[openstack-community] Proposal: remove voting on speaking proposals for Barcelona Summit

Florian Haas florian at hastexo.com
Thu May 19 14:55:11 UTC 2016

On Thu, May 19, 2016 at 4:15 PM, Tristan Goode <tristan at aptira.com> wrote:
> I wasn’t serious to begin with, but faced with the two options of either:
> The Foundation dropping the voting and using the (same old) "cheer squad" to
> select talks..
> Or
> Your proposal of only letting speakers pick talks..
> It increasingly looks as valid selection method as any. Both the above
> methods, by dropping the audience's ability to have their say in any way at
> all say fuck the audience.
> Maybe voting for the track chairs is a way to give the audience some say.
> The current method of the foundation picking the cheer squad denies any
> critique.

Problem with that, just like we're now having a popularity contest
with talk voting, we would then have a popularity contest with talk
chair voting.

> I was once a track chair, but haven't been for a couple of years because I
> got dropped from the cheer squad possibly for not agreeing that everything
> the foundation and the TC do is beyond question. But at least I get to vote
> for talks and take great pleasure in voting against the usual blowhards that
> the cheer squad nominate _every_single_summit_.

Quite frankly, I don't have a good idea for naming track chairs, and
your grudge highlights exactly what the problem is with track chair

I also don't have a good idea for talk voting that involves the entire
audience and doesn't make it a popularity contest. That's why I
proposed one where the group of reviewers is larger than the current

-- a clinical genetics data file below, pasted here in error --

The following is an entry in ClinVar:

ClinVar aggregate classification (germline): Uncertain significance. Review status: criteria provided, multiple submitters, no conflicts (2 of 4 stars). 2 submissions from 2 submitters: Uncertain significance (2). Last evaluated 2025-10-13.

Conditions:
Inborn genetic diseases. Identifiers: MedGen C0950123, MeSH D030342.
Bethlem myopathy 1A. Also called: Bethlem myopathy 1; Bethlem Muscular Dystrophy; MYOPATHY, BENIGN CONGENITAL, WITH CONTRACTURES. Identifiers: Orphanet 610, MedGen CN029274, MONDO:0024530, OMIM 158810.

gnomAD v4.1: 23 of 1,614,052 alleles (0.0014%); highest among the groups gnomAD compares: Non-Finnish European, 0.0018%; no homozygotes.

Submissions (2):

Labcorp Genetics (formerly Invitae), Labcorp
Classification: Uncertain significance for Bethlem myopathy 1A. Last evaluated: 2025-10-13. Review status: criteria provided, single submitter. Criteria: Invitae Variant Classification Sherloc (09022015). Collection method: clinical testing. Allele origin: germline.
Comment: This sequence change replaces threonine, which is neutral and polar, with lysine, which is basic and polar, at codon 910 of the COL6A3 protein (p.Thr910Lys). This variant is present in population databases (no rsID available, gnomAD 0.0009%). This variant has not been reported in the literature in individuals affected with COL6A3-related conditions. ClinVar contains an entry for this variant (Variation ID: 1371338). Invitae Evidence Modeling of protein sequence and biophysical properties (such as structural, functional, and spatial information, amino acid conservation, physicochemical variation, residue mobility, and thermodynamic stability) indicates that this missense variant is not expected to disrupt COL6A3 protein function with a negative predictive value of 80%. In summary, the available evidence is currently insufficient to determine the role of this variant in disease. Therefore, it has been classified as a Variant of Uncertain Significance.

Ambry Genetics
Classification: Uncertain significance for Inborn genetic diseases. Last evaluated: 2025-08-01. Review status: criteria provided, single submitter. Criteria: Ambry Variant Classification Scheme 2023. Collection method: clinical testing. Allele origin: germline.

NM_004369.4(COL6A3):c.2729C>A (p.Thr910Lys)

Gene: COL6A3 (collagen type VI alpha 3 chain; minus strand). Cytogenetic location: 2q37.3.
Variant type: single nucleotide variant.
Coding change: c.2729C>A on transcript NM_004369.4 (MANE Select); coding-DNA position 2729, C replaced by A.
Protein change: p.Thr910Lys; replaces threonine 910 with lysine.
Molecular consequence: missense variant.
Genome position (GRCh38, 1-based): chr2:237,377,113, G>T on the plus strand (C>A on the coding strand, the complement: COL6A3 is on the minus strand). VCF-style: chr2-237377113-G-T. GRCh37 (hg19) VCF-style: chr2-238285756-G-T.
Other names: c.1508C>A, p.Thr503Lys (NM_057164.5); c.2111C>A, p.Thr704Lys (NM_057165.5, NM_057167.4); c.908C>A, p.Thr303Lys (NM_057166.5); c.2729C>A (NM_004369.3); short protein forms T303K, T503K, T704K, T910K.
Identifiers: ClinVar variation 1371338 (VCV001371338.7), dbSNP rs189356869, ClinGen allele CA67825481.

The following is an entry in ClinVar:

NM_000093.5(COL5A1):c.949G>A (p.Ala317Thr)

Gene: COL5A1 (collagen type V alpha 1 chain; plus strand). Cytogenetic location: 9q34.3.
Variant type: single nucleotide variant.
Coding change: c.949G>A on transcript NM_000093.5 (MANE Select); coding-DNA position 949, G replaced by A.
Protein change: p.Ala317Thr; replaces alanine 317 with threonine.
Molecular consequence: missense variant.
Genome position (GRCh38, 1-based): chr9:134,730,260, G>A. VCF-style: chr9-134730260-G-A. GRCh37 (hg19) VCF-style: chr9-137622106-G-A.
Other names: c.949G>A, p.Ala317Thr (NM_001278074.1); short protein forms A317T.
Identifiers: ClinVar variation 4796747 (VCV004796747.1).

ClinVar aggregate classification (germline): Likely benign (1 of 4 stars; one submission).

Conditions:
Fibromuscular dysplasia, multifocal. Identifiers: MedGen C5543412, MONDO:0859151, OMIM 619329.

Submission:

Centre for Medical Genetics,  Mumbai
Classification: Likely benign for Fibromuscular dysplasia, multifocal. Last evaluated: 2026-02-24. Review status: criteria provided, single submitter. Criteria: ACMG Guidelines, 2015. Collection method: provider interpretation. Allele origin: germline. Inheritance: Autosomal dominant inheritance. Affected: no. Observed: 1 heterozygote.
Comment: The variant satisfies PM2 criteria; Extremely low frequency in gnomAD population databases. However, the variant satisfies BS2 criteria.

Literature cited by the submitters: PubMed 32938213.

hand-picked track chair group, and where the votes are more meaningful
than with what we have now.

But here's another idea that does away with track chairs, with voting
talks into the Summit, and with favoritism altogether:

- Immediately after the CfP ends, all abstracts go public and are in a
review period for, say, two weeks.
- Anyone can comment on any abstract providing input and questions.
- The only possible audience *vote* that exists is pass/fail. Meaning,
would this be suitable for the Summit or not (the idea is that the
default is "pass", and that you would not light-heartedly give a fail,
particularly if your judgment is public).
- Once the review period is over, based on the number of fails given
overall, you can work out what's the cutoff to be eliminated from the
- From all talks not thus eliminated, there's a randomized draw.

What does this mean?
- Everyone gets a chance at voicing their opinions.
- Speakers can get audience feedback before they even start their
talk, which gives us better talks.
- Everyone has the same fair chance at getting a talk slot.
- We get speaker churn; new speakers are more likely to get a shot
than in the current system which is biased in favor of repeat
- No-one needs to be disappointed because their talk doesn't get
accepted. It's just the roll of the dice.
- The only way to mathematically increase your chances of getting a
slot is to submit more talks, which is easily solved by capping the
total number of talks you can submit. Which we already do.



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